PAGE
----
In the Project Space at the Crane Arts Building, Megan Bogert is showing off a number of her recent works in a show entitled “Strands of Consciousness.” All of the compositions included in the space are assembled from sustainable or recycled materials, and the result is an environmentally conscious show whose process itself is organic and free-form.
Bogert’s two-dimensional works focus on the effects of composting and rusting on fabrics. Much of her work alludes to the march of time and the degradation of materials. Decomposition is all around us, whether in cities or rural areas – old structures being overtaken by vines, rusted railroad tracks, rotting trees, and piles of composted material – they are all natural, and Bogert makes it a point to embrace their beauty instead of stray away from these themes. Her tiny canvases show the rust-colored hues and earth tones present in these breakdowns. She then works in outlines and accents of thread and beads to break up the naturally formed patterns.
Other works are far more sculptural in their appearance. One rocky-looking relief hangs on the wall full of pockets, craters and crags. While its form mimics that of a rough stone cliff, it is actually pressed from paper pulp. Peeking out of a number of crevices are houseplants rooted in dark brown dirt. The colors of the soil and the green plants stand out sharply against the solid grayish construction bringing to mind the cycle of death and rebirth that occurs around us every day.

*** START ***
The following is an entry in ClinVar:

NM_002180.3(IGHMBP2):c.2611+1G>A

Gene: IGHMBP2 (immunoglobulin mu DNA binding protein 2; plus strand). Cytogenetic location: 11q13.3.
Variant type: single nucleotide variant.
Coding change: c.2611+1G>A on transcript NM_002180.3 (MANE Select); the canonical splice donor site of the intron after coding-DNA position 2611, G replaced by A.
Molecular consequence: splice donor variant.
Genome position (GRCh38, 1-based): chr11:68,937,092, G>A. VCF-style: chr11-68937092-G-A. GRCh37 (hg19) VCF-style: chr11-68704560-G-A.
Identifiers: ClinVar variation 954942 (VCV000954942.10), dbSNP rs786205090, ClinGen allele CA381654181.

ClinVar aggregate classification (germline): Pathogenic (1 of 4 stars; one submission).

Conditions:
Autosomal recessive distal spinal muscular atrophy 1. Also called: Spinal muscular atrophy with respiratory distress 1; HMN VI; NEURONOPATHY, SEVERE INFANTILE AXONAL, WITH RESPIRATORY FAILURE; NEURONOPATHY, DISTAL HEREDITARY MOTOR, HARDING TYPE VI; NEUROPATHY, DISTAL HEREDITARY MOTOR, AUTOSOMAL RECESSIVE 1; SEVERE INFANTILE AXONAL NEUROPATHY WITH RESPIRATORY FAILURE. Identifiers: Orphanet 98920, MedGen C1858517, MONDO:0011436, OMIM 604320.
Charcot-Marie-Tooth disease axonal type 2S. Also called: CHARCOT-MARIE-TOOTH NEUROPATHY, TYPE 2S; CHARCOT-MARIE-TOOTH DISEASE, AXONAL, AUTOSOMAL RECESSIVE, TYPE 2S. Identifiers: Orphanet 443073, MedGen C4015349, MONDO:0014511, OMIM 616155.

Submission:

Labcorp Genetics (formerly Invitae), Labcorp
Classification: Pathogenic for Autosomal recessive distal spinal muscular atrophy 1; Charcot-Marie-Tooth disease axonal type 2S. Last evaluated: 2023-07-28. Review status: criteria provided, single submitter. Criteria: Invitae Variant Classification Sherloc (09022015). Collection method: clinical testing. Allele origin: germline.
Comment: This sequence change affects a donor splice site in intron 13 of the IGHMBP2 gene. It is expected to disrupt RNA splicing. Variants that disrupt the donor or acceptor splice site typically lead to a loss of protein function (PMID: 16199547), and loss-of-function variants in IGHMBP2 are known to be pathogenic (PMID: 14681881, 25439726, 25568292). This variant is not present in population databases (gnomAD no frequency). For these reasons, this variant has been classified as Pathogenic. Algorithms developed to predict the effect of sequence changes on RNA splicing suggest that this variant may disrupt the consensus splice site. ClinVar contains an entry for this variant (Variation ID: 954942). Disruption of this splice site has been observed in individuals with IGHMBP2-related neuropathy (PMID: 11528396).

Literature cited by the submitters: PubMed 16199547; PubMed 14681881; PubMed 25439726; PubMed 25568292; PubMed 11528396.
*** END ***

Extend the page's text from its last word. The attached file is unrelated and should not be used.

A piece bound by twine mimics the fractal patterns of webs, appearing somewhere between a spider’s home and a bird’s branchy nest. Some of the empty areas surrounded by the rope-like lattices are filled with the same rusty, stained fabric that appears in Bogert’s other works, making her artistic life cycle truly come full circle.
Everything in this exhibit is based in the style of improvisation, the natural process of quieting the mind and allowing the body to do the work. A faceted collage of recycled papers includes small segments of sheet music, drawing a smart parallel between her aesthetic choices and the act of musical improvisation. Bogert explains that her work is assembled much in the same way that writers utilize free-writing techniques, placing her images squarely in the realm of artistic intuition.
With one eye on the environment and one eye on a free-wheeling process, Megan Bogert creates forms which cross into a number of creative regions. Made sustainably and intuitively, her artwork hints at ideas that would be wise for us all to consider. “Strands of Consciousness” will be on view through December 11.
The Crane Arts Building is located at 1400 N. American St., Philadelphia; firstname.lastname@example.org; cranearts.com.